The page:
Our solution to this is that the subconscious does a lot of filtering. It only brings something to our attention when it recognizes it as important to us.

I’m sure you’ve experienced this in various ways.

This is why you can be at a party carrying on a conversation and completely unaware of the conversation on the other side of the room until somebody over there mentions your name.

You hadn’t been actively eavesdropping. You weren’t even aware of the other conversation until your subconscious picked up the mention of your name.

Your screening system immediately decided that might be something important to you and relayed the info to your conscious awareness.

front end of red carThis is also the reason why once you buy a certain model car you notice all the similar models on the road. Those cars didn’t suddenly materialize. They were there all along. You just didn’t have any reason to notice them before you had one too.

This is part of the reason why goalsetting can be helpful. When we’ve defined a goal, our subconscious can begin to look for events and opportunities that may help us reach it.

Scientists often describe solutions coming to them not when they were actively working on the problem but while they were distracted or relaxing. Think of Archimedes discovering displacement while taking a bath.

Another example I always remember is the chemist who first described the structure of the benzene ring.

benzene ringHe had been trying to work out how these molecules were constructed for some time without success. Then he had a dream of wriggling snakes and suddenly one of the snakes grabbed its own tail.

The dream gave him the insight that benzene had a ring structure.

That’s all well and good, but do we have to wait for some random dream or flash of inspiration? Is there some way to purposely tap into our subconscious?

In short, can we harness the subconscious to help us make better decisions?

Yes, we can!

Here’s a three step process you can try:

Define the decision you want to make or the problem you’re trying to solve. Write it down.

• Next, distract the conscious mind with some activity that will keep it occupied. In various experiments, researchers used computer-based puzzles. You can do the same thing using a puzzle book such as Sudoku or crossword puzzles or anagrams or find-the-word type puzzles. Anything that will keep your conscious mind focused and occupied. Do this for 5 to 10 minutes.

• Now, without thinking too much about it, write down your decision or a solution to the problem you were working on.

I’ve been surprised at the feeling of clarity I often achieve using this short exercise. Give it a try and see how it works for you.

BTW – This isn’t some technique I just made up.  There’s quite a lot of research into this type of decision making.  If you want to look into the studies, here’s a place to start:

On Making the Right Choice: The Deliberation-Without-Attention Effect
Ap Dijksterhuis, Maarten W. Bos, Loran F. Nordgren, Rick B. van Baaren

Science 17 Feb 2006:
Vol. 311, Issue 5763, pp. 1005-1007
DOI: 10.1126/science.1121629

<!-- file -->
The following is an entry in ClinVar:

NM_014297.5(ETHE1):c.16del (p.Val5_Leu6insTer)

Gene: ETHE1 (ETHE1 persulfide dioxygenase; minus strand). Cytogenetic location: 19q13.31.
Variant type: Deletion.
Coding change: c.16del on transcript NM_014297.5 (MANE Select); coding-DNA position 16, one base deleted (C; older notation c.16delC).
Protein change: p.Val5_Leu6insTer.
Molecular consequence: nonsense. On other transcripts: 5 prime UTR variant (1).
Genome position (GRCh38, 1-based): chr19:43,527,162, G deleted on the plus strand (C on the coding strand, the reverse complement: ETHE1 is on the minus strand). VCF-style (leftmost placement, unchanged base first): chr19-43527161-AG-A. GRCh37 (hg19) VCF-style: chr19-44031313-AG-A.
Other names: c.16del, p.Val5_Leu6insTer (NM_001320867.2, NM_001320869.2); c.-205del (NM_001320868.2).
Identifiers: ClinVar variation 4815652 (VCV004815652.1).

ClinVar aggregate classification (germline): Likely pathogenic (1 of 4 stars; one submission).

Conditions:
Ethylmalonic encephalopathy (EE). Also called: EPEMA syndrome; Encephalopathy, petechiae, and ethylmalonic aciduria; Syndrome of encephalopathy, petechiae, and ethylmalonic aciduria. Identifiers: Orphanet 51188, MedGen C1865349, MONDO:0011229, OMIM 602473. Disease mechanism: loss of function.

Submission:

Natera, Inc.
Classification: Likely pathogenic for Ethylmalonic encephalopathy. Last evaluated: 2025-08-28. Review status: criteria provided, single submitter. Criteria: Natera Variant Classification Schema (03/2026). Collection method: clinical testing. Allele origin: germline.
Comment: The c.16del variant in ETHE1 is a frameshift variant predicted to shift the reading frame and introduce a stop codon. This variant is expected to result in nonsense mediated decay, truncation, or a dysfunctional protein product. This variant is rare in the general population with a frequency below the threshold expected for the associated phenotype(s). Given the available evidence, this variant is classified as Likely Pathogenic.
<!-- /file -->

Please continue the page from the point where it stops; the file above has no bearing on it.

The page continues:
Turmeric and Wound Healing

Turmeric root and powderTurmeric is a versatile spice. It’s tasty so it’s not surprising that it figures prominently in many Asian cuisines.

Perhaps as importantly, turmeric has a long history of medicinal usages.
It has great anti-inflammatory and antioxidant properties. This makes it very helpful for problems like arthritis.

Cultures that regularly include turmeric in their diet have a lower incidence of Alzheimer’s disease.

There’s also some suggestion that turmeric reduces the risk of cancer.

With possible benefits like that, I try to add at least a little turmeric to my diet most days.

When I have eggs, which is often, I sprinkle turmeric on them.

I also make a “latte” by blending hot almond milk with turmeric, ginger, cinnamon and a bit of coconut oil. Very tasty – I suggest you give it a try.

Feel free to add a little sweetener if you care to.

Beyond that, I enjoy curries. When I make one I’m always sure to add turmeric.

If you don’t want to use turmeric in your cooking, you can take supplements. Curcumin is the main active ingredient in turmeric and that’s the supplement that you’ll usually see in the health store.

Still, as always my preference is for whole foods and supplements only as a secondary backup.

You’re probably not too surprised about using as a spice or a supplement. You may be a little less aware of the linkage between turmeric and wound healing.

Turmeric has significant antiseptic effects. Additionally, some studies suggest that it improves collagen formation and wound remodeling – very important aspects of wound healing.

Because of these effects, turmeric is a reasonable natural remedy for minor cuts and scrapes.

Using it for this purpose is pretty straightforward.

Mix turmeric with enough coconut oil to make a paste. If there’s no coconut oil handy you can use water. After cleaning the wound, coat it with this paste, then put a bandage on.

Change this dressing once a day or so.

If you want to know about another natural treatment for minor cuts and scrapes, click on that link.

And here are some references if you’re interested:

Life Sci. 2014 Oct 22;116(1):1-7. doi: 10.1016/j.lfs.2014.08.016. Epub 2014 Sep 6.